Fes - On Wednesday, many Arabs and Muslims around the world were impatient to welcome the New Year with various types of festivities, blindly imitating Western practices, the roots of which stem from a foreign historical background to Moroccans.
Fes – On Wednesday, many Arabs and Muslims around the world were impatient to welcome the New Year with various types of festivities, blindly imitating Western practices, the roots of which stem from a foreign historical background to Moroccans.
Happy as I was enjoying dinner with my family, I thought about national and religious celebrations that are worth glorifying, too. Unfortunately, some have forgotten them; others marginalize them; few celebrate them. Our national and religious events should be celebrated radiantly to firmly assert our identity and support our culture.
There is absolutely no problem in celebrating the New Year.. Islam acknowledges and glorifies all prophets, and advocates plurality. After all, my objective is not to defend religion as much as it is to reinforce identity. The problem is our lethargy celebrating Moroccan traditions, some of which have perished while focusing on foreign customs that make many confused about who we really are. A week before the New Year, one feels an unusual change in people’s daily activities. They are getting ready for the New Year’s Eve party. At the same time, many of them discuss the religious legitimacy of celebrating the prophet’s birthday, which occurs shortly after the New Year, claiming that it is a novelty in the religion that was not celebrated by Islam’s first followers or the prophet himself.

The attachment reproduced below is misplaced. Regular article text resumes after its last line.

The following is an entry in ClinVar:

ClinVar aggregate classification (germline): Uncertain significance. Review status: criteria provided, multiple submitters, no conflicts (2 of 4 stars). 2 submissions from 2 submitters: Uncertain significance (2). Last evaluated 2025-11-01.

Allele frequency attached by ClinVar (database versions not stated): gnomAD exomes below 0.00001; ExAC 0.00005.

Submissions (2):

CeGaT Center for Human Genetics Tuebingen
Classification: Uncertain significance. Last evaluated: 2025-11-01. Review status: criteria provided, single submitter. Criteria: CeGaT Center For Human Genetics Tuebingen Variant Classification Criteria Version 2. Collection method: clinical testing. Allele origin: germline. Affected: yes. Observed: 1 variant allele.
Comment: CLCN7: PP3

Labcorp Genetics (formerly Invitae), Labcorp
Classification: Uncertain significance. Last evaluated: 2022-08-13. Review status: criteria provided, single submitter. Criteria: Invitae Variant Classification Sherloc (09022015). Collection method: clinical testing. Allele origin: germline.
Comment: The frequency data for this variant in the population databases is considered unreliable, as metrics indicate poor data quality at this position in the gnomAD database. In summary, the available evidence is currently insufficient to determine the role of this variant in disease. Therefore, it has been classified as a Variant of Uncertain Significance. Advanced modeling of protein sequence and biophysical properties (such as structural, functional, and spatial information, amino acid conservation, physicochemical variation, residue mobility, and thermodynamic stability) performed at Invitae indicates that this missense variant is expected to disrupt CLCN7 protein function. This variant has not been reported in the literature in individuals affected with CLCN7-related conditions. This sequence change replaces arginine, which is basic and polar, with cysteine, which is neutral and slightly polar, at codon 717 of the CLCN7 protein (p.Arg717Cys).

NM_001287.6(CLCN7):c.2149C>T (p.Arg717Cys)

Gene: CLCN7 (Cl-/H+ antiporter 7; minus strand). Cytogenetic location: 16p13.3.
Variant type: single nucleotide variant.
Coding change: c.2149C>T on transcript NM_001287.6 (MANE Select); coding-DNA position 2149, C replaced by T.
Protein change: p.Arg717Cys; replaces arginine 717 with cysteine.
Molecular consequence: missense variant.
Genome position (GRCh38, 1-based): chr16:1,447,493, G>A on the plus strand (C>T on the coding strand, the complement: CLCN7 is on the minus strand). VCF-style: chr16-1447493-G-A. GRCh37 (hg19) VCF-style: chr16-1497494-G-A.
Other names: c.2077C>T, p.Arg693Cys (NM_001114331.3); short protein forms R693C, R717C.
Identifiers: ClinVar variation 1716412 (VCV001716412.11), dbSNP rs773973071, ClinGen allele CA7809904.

I am utterly dismayed that Morocco’s national celebrations have become marginalized and only few people endeavor to resuscitate them. This undermines our identity, which we have to preserve and be proud of. We have to prove ourselves an independent nation that cherishes its cultural heritage and appreciates difference.
We are tolerant and ready to mingle with people from different religions backgrounds, but not at the price of making our traditions obsolete to the extent that will affect our children and transform our identity.
Worse yet, some have adopted strange habits in international celebrations like the New Year. They drink lot of alcohol until they lose control of themselves. In doing this, they imitate nobody, but follow their evil thoughts while university hospitals in Morocco receive several victims of violence and accidents because of over-drinking. This is not part of our sacred heritage and it does not reflect the principles we believe in.
If we are willing to celebrate the New Year, let it be a great opportunity to start anew with more challenging objectives and a great spirit to make Morocco a better place. However enthusiastically we celebrate, we have to be sure that we respect our society’s norms and ethics.